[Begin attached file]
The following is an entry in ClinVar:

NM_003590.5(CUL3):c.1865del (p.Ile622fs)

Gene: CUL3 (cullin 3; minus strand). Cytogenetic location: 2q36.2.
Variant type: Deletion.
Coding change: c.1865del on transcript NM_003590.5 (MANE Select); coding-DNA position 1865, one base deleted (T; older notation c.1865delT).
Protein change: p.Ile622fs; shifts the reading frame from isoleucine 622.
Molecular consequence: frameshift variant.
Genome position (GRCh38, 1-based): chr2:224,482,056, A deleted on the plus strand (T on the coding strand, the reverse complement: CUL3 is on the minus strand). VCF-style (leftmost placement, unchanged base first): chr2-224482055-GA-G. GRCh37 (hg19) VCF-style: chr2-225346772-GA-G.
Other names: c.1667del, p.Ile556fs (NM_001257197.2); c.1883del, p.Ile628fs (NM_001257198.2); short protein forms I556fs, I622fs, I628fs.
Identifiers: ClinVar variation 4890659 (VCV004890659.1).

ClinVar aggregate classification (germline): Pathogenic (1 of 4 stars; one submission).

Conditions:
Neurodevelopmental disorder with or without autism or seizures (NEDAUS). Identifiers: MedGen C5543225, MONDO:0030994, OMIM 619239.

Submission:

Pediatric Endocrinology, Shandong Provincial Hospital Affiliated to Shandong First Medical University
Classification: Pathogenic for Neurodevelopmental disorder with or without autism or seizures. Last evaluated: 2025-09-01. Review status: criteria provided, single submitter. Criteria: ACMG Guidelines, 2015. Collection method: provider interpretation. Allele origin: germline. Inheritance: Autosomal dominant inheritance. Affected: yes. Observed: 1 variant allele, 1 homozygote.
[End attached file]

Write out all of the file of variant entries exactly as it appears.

The following is an entry in ClinVar:

NM_003590.5(CUL3):c.1865del (p.Ile622fs)

Gene: CUL3 (cullin 3; minus strand). Cytogenetic location: 2q36.2.
Variant type: Deletion.
Coding change: c.1865del on transcript NM_003590.5 (MANE Select); coding-DNA position 1865, one base deleted (T; older notation c.1865delT).
Protein change: p.Ile622fs; shifts the reading frame from isoleucine 622.
Molecular consequence: frameshift variant.
Genome position (GRCh38, 1-based): chr2:224,482,056, A deleted on the plus strand (T on the coding strand, the reverse complement: CUL3 is on the minus strand). VCF-style (leftmost placement, unchanged base first): chr2-224482055-GA-G. GRCh37 (hg19) VCF-style: chr2-225346772-GA-G.
Other names: c.1667del, p.Ile556fs (NM_001257197.2); c.1883del, p.Ile628fs (NM_001257198.2); short protein forms I556fs, I622fs, I628fs.
Identifiers: ClinVar variation 4890659 (VCV004890659.1).

ClinVar aggregate classification (germline): Pathogenic (1 of 4 stars; one submission).

Conditions:
Neurodevelopmental disorder with or without autism or seizures (NEDAUS). Identifiers: MedGen C5543225, MONDO:0030994, OMIM 619239.

Submission:

Pediatric Endocrinology, Shandong Provincial Hospital Affiliated to Shandong First Medical University
Classification: Pathogenic for Neurodevelopmental disorder with or without autism or seizures. Last evaluated: 2025-09-01. Review status: criteria provided, single submitter. Criteria: ACMG Guidelines, 2015. Collection method: provider interpretation. Allele origin: germline. Inheritance: Autosomal dominant inheritance. Affected: yes. Observed: 1 variant allele, 1 homozygote.